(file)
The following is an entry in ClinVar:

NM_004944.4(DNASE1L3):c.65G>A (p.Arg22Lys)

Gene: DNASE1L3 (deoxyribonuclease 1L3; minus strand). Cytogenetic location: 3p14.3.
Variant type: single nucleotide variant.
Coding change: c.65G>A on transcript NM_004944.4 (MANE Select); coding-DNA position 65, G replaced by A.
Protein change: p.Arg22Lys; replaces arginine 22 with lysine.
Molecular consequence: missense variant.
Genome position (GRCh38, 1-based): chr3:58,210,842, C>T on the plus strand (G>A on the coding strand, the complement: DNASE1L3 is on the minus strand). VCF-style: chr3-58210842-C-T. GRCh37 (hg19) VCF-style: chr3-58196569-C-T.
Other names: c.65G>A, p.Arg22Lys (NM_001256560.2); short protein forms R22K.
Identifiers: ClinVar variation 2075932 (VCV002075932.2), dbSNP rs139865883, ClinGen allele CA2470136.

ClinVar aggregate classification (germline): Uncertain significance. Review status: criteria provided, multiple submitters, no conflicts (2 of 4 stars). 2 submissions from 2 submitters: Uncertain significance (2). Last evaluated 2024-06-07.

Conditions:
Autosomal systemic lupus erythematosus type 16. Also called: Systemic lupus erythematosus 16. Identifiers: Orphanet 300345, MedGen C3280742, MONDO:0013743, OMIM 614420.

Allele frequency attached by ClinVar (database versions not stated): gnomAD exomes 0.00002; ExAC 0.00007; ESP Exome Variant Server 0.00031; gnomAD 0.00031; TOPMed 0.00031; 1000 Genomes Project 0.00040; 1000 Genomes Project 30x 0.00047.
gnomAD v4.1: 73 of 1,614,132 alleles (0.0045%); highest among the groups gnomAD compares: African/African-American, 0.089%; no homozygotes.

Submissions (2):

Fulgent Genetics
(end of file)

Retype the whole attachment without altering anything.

The following is an entry in ClinVar:

NM_004944.4(DNASE1L3):c.65G>A (p.Arg22Lys)

Gene: DNASE1L3 (deoxyribonuclease 1L3; minus strand). Cytogenetic location: 3p14.3.
Variant type: single nucleotide variant.
Coding change: c.65G>A on transcript NM_004944.4 (MANE Select); coding-DNA position 65, G replaced by A.
Protein change: p.Arg22Lys; replaces arginine 22 with lysine.
Molecular consequence: missense variant.
Genome position (GRCh38, 1-based): chr3:58,210,842, C>T on the plus strand (G>A on the coding strand, the complement: DNASE1L3 is on the minus strand). VCF-style: chr3-58210842-C-T. GRCh37 (hg19) VCF-style: chr3-58196569-C-T.
Other names: c.65G>A, p.Arg22Lys (NM_001256560.2); short protein forms R22K.
Identifiers: ClinVar variation 2075932 (VCV002075932.2), dbSNP rs139865883, ClinGen allele CA2470136.

ClinVar aggregate classification (germline): Uncertain significance. Review status: criteria provided, multiple submitters, no conflicts (2 of 4 stars). 2 submissions from 2 submitters: Uncertain significance (2). Last evaluated 2024-06-07.

Conditions:
Autosomal systemic lupus erythematosus type 16. Also called: Systemic lupus erythematosus 16. Identifiers: Orphanet 300345, MedGen C3280742, MONDO:0013743, OMIM 614420.

Allele frequency attached by ClinVar (database versions not stated): gnomAD exomes 0.00002; ExAC 0.00007; ESP Exome Variant Server 0.00031; gnomAD 0.00031; TOPMed 0.00031; 1000 Genomes Project 0.00040; 1000 Genomes Project 30x 0.00047.
gnomAD v4.1: 73 of 1,614,132 alleles (0.0045%); highest among the groups gnomAD compares: African/African-American, 0.089%; no homozygotes.

Submissions (2):

Fulgent Genetics